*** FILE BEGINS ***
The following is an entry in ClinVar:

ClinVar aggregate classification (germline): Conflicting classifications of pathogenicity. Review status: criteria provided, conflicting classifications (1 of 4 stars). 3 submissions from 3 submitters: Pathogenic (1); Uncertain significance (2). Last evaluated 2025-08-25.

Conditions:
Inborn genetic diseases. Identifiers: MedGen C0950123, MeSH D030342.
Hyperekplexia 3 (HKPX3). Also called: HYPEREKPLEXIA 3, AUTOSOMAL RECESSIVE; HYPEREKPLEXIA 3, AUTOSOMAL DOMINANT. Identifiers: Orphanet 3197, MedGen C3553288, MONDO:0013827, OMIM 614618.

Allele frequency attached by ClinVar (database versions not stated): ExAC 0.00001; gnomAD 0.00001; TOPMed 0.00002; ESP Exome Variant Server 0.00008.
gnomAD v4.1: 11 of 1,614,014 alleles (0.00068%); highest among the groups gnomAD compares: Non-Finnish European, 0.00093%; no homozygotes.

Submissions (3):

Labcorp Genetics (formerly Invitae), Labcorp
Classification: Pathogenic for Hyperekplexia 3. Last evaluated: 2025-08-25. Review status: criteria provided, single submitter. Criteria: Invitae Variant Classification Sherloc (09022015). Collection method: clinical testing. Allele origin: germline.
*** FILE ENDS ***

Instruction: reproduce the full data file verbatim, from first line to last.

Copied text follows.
The following is an entry in ClinVar:

ClinVar aggregate classification (germline): Conflicting classifications of pathogenicity. Review status: criteria provided, conflicting classifications (1 of 4 stars). 3 submissions from 3 submitters: Pathogenic (1); Uncertain significance (2). Last evaluated 2025-08-25.

Conditions:
Inborn genetic diseases. Identifiers: MedGen C0950123, MeSH D030342.
Hyperekplexia 3 (HKPX3). Also called: HYPEREKPLEXIA 3, AUTOSOMAL RECESSIVE; HYPEREKPLEXIA 3, AUTOSOMAL DOMINANT. Identifiers: Orphanet 3197, MedGen C3553288, MONDO:0013827, OMIM 614618.

Allele frequency attached by ClinVar (database versions not stated): ExAC 0.00001; gnomAD 0.00001; TOPMed 0.00002; ESP Exome Variant Server 0.00008.
gnomAD v4.1: 11 of 1,614,014 alleles (0.00068%); highest among the groups gnomAD compares: Non-Finnish European, 0.00093%; no homozygotes.

Submissions (3):

Labcorp Genetics (formerly Invitae), Labcorp
Classification: Pathogenic for Hyperekplexia 3. Last evaluated: 2025-08-25. Review status: criteria provided, single submitter. Criteria: Invitae Variant Classification Sherloc (09022015). Collection method: clinical testing. Allele origin: germline.